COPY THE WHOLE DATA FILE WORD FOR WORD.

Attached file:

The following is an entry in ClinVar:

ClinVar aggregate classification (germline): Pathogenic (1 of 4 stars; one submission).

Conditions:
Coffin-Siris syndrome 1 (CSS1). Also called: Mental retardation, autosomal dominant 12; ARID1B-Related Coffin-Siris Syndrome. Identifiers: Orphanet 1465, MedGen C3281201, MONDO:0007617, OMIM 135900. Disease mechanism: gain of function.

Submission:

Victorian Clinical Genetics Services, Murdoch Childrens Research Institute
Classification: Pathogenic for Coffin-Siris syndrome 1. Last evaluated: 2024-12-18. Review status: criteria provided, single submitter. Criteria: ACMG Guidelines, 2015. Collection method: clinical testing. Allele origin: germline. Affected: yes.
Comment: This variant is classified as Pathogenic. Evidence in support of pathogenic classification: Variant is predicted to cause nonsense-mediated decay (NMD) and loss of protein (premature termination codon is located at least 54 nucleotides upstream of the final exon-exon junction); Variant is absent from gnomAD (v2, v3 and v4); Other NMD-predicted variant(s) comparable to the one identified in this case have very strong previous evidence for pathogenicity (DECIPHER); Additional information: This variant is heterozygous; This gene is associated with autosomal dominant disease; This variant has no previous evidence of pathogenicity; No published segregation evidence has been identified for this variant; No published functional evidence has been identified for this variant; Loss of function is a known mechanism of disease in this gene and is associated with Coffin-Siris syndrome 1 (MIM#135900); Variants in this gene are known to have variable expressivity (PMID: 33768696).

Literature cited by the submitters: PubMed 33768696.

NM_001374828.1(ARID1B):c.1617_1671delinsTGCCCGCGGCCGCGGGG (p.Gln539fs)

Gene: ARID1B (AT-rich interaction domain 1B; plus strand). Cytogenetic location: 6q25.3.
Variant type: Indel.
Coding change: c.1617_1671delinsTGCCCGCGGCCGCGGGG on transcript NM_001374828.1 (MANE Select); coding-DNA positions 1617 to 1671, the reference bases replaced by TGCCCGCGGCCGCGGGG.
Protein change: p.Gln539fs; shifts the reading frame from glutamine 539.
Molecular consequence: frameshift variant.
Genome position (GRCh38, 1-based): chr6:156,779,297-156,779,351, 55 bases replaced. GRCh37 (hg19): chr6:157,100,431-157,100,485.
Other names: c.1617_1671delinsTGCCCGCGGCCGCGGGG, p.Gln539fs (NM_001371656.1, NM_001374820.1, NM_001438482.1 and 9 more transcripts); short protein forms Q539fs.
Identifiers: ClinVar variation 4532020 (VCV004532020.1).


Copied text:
The following is an entry in ClinVar:

ClinVar aggregate classification (germline): Pathogenic (1 of 4 stars; one submission).

Conditions:
Coffin-Siris syndrome 1 (CSS1). Also called: Mental retardation, autosomal dominant 12; ARID1B-Related Coffin-Siris Syndrome. Identifiers: Orphanet 1465, MedGen C3281201, MONDO:0007617, OMIM 135900. Disease mechanism: gain of function.

Submission:

Victorian Clinical Genetics Services, Murdoch Childrens Research Institute
Classification: Pathogenic for Coffin-Siris syndrome 1. Last evaluated: 2024-12-18. Review status: criteria provided, single submitter. Criteria: ACMG Guidelines, 2015. Collection method: clinical testing. Allele origin: germline. Affected: yes.
Comment: This variant is classified as Pathogenic. Evidence in support of pathogenic classification: Variant is predicted to cause nonsense-mediated decay (NMD) and loss of protein (premature termination codon is located at least 54 nucleotides upstream of the final exon-exon junction); Variant is absent from gnomAD (v2, v3 and v4); Other NMD-predicted variant(s) comparable to the one identified in this case have very strong previous evidence for pathogenicity (DECIPHER); Additional information: This variant is heterozygous; This gene is associated with autosomal dominant disease; This variant has no previous evidence of pathogenicity; No published segregation evidence has been identified for this variant; No published functional evidence has been identified for this variant; Loss of function is a known mechanism of disease in this gene and is associated with Coffin-Siris syndrome 1 (MIM#135900); Variants in this gene are known to have variable expressivity (PMID: 33768696).

Literature cited by the submitters: PubMed 33768696.

NM_001374828.1(ARID1B):c.1617_1671delinsTGCCCGCGGCCGCGGGG (p.Gln539fs)

Gene: ARID1B (AT-rich interaction domain 1B; plus strand). Cytogenetic location: 6q25.3.
Variant type: Indel.
Coding change: c.1617_1671delinsTGCCCGCGGCCGCGGGG on transcript NM_001374828.1 (MANE Select); coding-DNA positions 1617 to 1671, the reference bases replaced by TGCCCGCGGCCGCGGGG.
Protein change: p.Gln539fs; shifts the reading frame from glutamine 539.
Molecular consequence: frameshift variant.
Genome position (GRCh38, 1-based): chr6:156,779,297-156,779,351, 55 bases replaced. GRCh37 (hg19): chr6:157,100,431-157,100,485.
Other names: c.1617_1671delinsTGCCCGCGGCCGCGGGG, p.Gln539fs (NM_001371656.1, NM_001374820.1, NM_001438482.1 and 9 more transcripts); short protein forms Q539fs.
Identifiers: ClinVar variation 4532020 (VCV004532020.1).